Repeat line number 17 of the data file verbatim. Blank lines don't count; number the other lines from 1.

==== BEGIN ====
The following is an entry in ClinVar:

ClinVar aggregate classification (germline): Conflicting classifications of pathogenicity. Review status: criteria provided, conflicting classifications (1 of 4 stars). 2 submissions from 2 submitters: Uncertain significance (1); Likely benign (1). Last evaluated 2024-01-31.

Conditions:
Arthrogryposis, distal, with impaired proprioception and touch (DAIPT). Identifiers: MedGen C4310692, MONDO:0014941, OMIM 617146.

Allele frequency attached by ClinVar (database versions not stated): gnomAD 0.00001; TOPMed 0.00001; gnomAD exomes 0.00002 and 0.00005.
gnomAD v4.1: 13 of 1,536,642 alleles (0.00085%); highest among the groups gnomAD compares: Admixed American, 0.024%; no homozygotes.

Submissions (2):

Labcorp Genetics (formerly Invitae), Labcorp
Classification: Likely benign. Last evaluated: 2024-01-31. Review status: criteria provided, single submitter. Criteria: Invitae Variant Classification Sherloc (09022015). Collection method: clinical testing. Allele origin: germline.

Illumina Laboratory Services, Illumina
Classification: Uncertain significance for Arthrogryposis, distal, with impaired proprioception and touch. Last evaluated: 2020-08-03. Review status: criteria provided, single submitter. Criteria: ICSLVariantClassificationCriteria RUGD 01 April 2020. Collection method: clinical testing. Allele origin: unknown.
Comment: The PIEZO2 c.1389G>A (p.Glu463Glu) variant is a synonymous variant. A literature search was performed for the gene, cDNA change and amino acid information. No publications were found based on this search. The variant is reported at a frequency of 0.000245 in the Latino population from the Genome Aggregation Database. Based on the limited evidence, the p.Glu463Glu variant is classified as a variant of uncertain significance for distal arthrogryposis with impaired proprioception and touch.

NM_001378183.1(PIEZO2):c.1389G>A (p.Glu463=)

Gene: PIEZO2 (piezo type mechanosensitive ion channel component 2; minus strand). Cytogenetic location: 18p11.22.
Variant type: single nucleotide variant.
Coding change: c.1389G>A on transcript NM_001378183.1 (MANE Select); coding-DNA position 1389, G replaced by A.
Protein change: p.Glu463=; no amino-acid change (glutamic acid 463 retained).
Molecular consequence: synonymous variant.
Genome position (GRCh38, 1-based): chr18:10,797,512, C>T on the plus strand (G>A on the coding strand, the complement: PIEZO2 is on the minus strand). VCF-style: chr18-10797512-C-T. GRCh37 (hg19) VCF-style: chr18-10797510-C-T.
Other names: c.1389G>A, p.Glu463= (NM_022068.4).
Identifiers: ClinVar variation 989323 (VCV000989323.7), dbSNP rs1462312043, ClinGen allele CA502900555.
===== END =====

Protein change: p.Glu463=; no amino-acid change (glutamic acid 463 retained).